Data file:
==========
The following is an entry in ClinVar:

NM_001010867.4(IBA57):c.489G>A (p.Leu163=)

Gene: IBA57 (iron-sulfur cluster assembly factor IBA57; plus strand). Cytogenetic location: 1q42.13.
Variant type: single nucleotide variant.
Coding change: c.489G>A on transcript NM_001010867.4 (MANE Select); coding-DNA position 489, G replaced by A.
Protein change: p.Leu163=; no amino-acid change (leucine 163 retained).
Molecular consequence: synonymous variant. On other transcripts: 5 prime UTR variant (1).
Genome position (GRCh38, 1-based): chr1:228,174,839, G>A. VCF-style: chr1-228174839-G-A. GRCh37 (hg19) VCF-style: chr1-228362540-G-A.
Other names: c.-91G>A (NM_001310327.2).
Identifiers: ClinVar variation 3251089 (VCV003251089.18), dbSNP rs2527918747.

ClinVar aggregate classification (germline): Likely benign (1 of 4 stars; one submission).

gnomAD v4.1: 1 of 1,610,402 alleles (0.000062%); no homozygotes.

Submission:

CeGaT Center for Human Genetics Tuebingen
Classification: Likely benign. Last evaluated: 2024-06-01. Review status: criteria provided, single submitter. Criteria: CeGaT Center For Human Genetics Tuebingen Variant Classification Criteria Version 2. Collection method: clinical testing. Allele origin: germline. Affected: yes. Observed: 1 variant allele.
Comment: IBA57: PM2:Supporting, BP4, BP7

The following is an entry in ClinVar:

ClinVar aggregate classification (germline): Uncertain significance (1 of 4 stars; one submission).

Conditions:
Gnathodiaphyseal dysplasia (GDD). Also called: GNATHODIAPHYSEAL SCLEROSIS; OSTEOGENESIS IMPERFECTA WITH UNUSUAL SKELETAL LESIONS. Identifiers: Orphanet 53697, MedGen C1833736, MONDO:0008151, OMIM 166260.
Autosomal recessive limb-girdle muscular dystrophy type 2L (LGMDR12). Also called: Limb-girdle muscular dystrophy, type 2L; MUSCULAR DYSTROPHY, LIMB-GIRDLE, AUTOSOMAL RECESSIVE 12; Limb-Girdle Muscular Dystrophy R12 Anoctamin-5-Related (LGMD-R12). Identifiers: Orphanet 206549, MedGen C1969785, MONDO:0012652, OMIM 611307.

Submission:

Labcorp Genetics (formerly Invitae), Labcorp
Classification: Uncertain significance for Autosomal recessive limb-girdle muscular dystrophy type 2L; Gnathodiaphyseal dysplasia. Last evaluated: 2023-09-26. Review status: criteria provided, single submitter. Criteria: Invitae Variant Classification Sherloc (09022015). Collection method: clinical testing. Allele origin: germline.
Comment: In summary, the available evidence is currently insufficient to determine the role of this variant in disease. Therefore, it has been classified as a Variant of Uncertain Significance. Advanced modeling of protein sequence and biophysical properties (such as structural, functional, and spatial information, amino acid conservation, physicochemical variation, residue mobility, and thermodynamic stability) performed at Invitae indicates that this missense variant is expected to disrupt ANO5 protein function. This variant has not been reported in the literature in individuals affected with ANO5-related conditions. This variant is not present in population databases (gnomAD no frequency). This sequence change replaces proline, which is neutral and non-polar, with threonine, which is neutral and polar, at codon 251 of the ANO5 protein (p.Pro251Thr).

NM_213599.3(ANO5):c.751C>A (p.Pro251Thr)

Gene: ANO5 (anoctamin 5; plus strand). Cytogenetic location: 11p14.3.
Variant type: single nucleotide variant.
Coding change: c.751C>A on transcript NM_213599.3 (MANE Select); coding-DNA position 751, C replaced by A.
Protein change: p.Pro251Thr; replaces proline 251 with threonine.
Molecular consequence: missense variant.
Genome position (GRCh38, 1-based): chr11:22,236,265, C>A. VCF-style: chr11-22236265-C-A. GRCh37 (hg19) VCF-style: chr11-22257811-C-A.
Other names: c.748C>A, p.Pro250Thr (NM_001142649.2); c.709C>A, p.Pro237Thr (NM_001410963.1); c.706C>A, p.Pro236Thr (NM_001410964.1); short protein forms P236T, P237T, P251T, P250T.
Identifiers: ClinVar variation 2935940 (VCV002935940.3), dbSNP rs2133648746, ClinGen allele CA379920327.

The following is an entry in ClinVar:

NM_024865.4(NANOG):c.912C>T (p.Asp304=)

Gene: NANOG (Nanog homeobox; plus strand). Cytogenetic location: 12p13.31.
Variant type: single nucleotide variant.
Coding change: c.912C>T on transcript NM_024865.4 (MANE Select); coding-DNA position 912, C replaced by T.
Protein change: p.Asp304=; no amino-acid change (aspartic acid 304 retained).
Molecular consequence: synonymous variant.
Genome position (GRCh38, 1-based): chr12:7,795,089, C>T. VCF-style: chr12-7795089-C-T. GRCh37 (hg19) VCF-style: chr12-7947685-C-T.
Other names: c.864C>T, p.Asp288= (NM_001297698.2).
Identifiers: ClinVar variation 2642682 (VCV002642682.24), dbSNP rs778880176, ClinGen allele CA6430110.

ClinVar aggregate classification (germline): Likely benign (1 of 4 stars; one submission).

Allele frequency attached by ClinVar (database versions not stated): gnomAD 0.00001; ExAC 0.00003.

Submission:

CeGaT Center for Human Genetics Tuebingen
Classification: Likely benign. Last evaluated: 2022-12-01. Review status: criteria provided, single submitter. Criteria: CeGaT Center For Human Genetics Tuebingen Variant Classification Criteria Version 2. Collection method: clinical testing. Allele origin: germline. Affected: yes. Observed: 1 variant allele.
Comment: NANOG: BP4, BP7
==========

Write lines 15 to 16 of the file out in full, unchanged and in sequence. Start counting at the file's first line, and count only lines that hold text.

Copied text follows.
Classification: Likely benign. Last evaluated: 2024-06-01. Review status: criteria provided, single submitter. Criteria: CeGaT Center For Human Genetics Tuebingen Variant Classification Criteria Version 2. Collection method: clinical testing. Allele origin: germline. Affected: yes. Observed: 1 variant allele.
Comment: IBA57: PM2:Supporting, BP4, BP7